Mike: When we first started, there wasn’t a scene, so to speak, so, maybe that’s why we’re credited with some of those words from the early days. We were one of the early bands who were [doing things] with TNS in the early 2000s and it just kind of built up from there.

But, Manchester’s a big place as well, so there are a few things going on. It’s gone from those very early, small gigs to things like the Manchester Punk Festival. Which is different sections of scenes going on and it’s all built up. It’s a cool scene in Manchester. We’ve always been labelled as ska / punk but there are all sorts [of other things] going on.

Andy: It’s massive. I’m really excited about the Andy Baker compilation.

Mike: There’s been a bit of a resurgence of the ska scene in America as well over the last couple of years. But we’ll see how strong things are when we come out of this pandemic.

The Manchester punk scene has been really healthy over the last 10 years. Really good, really strong.

P3dro: Have you always been a 9 piece band?

Alex: No. We’ve gone through various [line ups]. We started as a three piece and then quickly into four. Then we gradually added bits of brass. I think we’ve covered everything from six to ten at various points.

Mike: It took about two years for us to get to nine. But that’s been it for the majority of the time.

P3dro: And how does that work on stage?

Rick: It’s a squash!

Andy: A lot of ducking and diving.

Rick: A lot of bruises from guitar heads and the like.

Mike: Yeah, it’s cool. We all like going for it, basically. Especially when you have four brass players and me singing, then we all go for it, even if it’s a small stage. We mainly play smaller stages, anyway, so we’re quite used to it.

Andy: We all make sure we’ve eaten a mint before we go on!

P3dro: You’ve mentioned TNS Records. They must have been a pretty good fit for you guys?

Andy: Yeah, we’ve been with TNS from the start. There was no real discussion about it. It was always gonna be TNS.

Mike: We go back from the very early days, from when they first decided to put on a few gigs. And this is all in the context of pay to play gigs, dodgy promoters. There was no real punk scene to walk into, so we’ve always been with TNS right from the early days. As they grew, so did our band grow. There was no other option, really.

P3dro: A lot of your songs are pretty political, shouting about things we all ought to be shouting about, do have any particular message? Do you feel any obligation to get a message out there?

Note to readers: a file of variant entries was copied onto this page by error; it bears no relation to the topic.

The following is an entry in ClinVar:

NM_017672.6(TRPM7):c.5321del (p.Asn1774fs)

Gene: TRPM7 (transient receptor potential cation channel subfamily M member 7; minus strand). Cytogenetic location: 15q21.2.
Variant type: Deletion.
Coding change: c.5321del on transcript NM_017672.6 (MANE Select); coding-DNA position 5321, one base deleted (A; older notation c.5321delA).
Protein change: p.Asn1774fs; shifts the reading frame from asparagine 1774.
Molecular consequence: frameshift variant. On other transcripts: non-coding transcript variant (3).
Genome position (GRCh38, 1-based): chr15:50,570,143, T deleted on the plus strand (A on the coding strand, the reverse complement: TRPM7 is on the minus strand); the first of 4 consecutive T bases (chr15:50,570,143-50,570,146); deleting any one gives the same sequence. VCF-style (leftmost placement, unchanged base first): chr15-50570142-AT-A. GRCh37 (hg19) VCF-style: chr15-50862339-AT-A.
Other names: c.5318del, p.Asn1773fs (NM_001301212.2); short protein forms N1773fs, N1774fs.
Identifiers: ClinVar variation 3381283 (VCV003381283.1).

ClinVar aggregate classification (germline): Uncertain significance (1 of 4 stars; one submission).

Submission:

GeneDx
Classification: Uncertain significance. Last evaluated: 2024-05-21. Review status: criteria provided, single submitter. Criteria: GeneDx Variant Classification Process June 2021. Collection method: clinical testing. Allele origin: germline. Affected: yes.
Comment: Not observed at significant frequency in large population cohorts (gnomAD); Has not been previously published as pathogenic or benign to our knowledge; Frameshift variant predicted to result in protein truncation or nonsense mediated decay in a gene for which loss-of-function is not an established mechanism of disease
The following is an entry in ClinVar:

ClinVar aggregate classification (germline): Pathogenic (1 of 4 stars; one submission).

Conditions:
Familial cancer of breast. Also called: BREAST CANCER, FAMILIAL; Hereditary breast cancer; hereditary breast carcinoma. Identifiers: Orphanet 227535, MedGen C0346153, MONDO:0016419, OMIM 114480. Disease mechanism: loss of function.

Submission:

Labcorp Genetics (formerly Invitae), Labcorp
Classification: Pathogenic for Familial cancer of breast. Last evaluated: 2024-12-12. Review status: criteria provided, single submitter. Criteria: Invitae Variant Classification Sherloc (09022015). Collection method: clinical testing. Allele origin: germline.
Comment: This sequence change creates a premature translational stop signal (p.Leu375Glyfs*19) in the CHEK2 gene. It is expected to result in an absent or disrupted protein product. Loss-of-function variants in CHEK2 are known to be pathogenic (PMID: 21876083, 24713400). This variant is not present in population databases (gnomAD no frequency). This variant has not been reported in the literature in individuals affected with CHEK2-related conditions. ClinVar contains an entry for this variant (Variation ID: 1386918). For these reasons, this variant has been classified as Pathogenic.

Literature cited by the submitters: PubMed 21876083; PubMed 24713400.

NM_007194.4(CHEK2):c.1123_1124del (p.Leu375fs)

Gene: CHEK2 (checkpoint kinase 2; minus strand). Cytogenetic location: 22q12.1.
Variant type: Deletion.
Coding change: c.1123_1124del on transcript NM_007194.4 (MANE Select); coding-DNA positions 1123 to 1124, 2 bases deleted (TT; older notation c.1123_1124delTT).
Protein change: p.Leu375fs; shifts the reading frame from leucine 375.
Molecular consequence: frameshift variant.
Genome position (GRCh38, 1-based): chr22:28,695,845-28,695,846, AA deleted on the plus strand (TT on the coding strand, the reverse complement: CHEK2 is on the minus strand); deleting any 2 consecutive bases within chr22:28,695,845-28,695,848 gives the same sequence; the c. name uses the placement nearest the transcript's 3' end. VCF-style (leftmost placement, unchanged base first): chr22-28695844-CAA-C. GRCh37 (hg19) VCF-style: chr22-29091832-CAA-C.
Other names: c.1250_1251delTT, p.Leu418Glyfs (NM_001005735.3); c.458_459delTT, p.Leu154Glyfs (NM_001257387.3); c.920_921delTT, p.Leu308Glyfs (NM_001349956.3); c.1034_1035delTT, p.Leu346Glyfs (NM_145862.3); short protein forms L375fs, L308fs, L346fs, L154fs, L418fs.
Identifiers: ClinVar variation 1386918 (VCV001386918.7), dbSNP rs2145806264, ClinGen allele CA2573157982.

Mike: Yeah. Music, first and foremost is about having fun, escape and relax and whatever. When you go on a night out and have a few beers, it’s not like you’re at a political rally, but the history of music generally has been to deliver a message. But, yeah, we are political and the themes we dig into are an idea of unity. It would be nice to address the inequality in the world. So, why not, if you have a platform to talk about things. Why would you not talk about it?

P3dro: Have you ever written a love song?

Mike: No! On the album there’s a song called ‘Synchronicity’ which is a bit psych and was a bit out of our comfort zone.

Rick: Isn’t that like a love song to the universe, though?

Mike: Pretty much, yeah.

P3dro: So, what’s next for the band?

Andy: We’ve talked about doing new tunes. There are a few riffs kicking around. To be honest, when we finished the album, I thought that might have been it, but we’re all buzzing off each other, so hopefully we can get in a studio again.

Alex: We’d do a few gigs as soon as it’s safe to do so. We haven’t had a chance to play since the album. We had a couple of months to record the album, thinking we’d be able to play after it, but then what’s happened happened. So, we’re all looking forward to playing live again.

Rick: The last gig we played was another one in memory of Tim, about a year ago and a day before his birthday. So, that was special. The threat of lockdown was in the air, but no one knew how it was gonna land.

But, that was brilliant and it brought a hell of a lot of people together. As soon as we can, we’ll be back out there again.

Mike: We put a lot of work into that album, so we’d want to get out there and promote it. It would be nice to get in a practice room again and make some new tunes, as well.

P3dro: Recommend a band or an album you think we should be listening to right now.

Mike: The Fractions new release.

Andy: The John Player Specials. Their album’s sick. Also, Mike did a bit in a band called Black Star Dub Collective – they’re wicked as well.

Rick: Rasta4Eyes. They helped us put together some lockdown videos with the nine of us all playing in our various living rooms.

Mike: Also, The Autonomads and The Co-operators.

Alex: Let me throw in Kurt, our producer. He’s just put out a solo album that I think is mint. He performs as Bug Bear. It’s a beautiful album.